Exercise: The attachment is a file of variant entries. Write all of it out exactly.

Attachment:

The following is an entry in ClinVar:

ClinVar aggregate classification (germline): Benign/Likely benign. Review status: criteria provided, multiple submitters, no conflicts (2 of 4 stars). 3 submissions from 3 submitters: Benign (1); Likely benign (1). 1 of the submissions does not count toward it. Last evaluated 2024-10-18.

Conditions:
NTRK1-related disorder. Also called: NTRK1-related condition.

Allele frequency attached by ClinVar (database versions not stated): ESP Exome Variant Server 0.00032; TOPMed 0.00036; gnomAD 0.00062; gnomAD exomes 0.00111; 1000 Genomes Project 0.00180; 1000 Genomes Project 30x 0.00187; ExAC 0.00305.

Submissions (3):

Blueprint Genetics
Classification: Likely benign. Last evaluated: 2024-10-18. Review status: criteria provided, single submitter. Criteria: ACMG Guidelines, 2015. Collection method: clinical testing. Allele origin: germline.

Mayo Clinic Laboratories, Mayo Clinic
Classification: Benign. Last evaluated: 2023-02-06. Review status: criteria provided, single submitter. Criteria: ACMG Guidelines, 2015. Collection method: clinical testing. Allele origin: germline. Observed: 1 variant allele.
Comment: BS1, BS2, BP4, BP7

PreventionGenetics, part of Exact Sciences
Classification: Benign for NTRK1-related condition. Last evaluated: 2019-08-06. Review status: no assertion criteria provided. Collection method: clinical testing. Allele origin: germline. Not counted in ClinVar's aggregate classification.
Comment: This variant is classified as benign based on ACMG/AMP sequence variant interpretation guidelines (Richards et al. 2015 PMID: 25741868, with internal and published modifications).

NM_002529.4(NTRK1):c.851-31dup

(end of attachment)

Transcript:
The following is an entry in ClinVar:

ClinVar aggregate classification (germline): Benign/Likely benign. Review status: criteria provided, multiple submitters, no conflicts (2 of 4 stars). 3 submissions from 3 submitters: Benign (1); Likely benign (1). 1 of the submissions does not count toward it. Last evaluated 2024-10-18.

Conditions:
NTRK1-related disorder. Also called: NTRK1-related condition.

Allele frequency attached by ClinVar (database versions not stated): ESP Exome Variant Server 0.00032; TOPMed 0.00036; gnomAD 0.00062; gnomAD exomes 0.00111; 1000 Genomes Project 0.00180; 1000 Genomes Project 30x 0.00187; ExAC 0.00305.

Submissions (3):

Blueprint Genetics
Classification: Likely benign. Last evaluated: 2024-10-18. Review status: criteria provided, single submitter. Criteria: ACMG Guidelines, 2015. Collection method: clinical testing. Allele origin: germline.

Mayo Clinic Laboratories, Mayo Clinic
Classification: Benign. Last evaluated: 2023-02-06. Review status: criteria provided, single submitter. Criteria: ACMG Guidelines, 2015. Collection method: clinical testing. Allele origin: germline. Observed: 1 variant allele.
Comment: BS1, BS2, BP4, BP7

PreventionGenetics, part of Exact Sciences
Classification: Benign for NTRK1-related condition. Last evaluated: 2019-08-06. Review status: no assertion criteria provided. Collection method: clinical testing. Allele origin: germline. Not counted in ClinVar's aggregate classification.
Comment: This variant is classified as benign based on ACMG/AMP sequence variant interpretation guidelines (Richards et al. 2015 PMID: 25741868, with internal and published modifications).

NM_002529.4(NTRK1):c.851-31dup